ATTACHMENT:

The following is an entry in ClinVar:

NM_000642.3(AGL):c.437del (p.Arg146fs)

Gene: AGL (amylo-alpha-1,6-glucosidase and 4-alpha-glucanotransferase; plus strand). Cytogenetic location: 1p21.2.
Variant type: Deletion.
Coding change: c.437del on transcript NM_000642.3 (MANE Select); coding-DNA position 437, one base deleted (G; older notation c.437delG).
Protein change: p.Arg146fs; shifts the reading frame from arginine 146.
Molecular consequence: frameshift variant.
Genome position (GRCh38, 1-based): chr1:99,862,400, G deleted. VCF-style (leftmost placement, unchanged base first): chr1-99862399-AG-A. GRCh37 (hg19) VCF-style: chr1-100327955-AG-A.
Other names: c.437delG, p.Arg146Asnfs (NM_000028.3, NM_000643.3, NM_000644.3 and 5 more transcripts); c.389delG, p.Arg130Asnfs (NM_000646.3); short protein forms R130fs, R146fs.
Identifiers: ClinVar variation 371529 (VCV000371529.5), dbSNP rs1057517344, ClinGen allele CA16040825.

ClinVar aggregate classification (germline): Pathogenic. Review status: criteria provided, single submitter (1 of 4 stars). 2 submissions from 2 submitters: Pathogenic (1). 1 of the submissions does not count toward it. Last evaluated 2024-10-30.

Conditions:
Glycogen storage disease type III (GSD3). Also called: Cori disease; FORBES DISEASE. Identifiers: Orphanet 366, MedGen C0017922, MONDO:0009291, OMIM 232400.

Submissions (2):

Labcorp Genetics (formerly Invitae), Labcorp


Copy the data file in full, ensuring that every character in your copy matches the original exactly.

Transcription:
The following is an entry in ClinVar:

NM_000642.3(AGL):c.437del (p.Arg146fs)

Gene: AGL (amylo-alpha-1,6-glucosidase and 4-alpha-glucanotransferase; plus strand). Cytogenetic location: 1p21.2.
Variant type: Deletion.
Coding change: c.437del on transcript NM_000642.3 (MANE Select); coding-DNA position 437, one base deleted (G; older notation c.437delG).
Protein change: p.Arg146fs; shifts the reading frame from arginine 146.
Molecular consequence: frameshift variant.
Genome position (GRCh38, 1-based): chr1:99,862,400, G deleted. VCF-style (leftmost placement, unchanged base first): chr1-99862399-AG-A. GRCh37 (hg19) VCF-style: chr1-100327955-AG-A.
Other names: c.437delG, p.Arg146Asnfs (NM_000028.3, NM_000643.3, NM_000644.3 and 5 more transcripts); c.389delG, p.Arg130Asnfs (NM_000646.3); short protein forms R130fs, R146fs.
Identifiers: ClinVar variation 371529 (VCV000371529.5), dbSNP rs1057517344, ClinGen allele CA16040825.

ClinVar aggregate classification (germline): Pathogenic. Review status: criteria provided, single submitter (1 of 4 stars). 2 submissions from 2 submitters: Pathogenic (1). 1 of the submissions does not count toward it. Last evaluated 2024-10-30.

Conditions:
Glycogen storage disease type III (GSD3). Also called: Cori disease; FORBES DISEASE. Identifiers: Orphanet 366, MedGen C0017922, MONDO:0009291, OMIM 232400.

Submissions (2):

Labcorp Genetics (formerly Invitae), Labcorp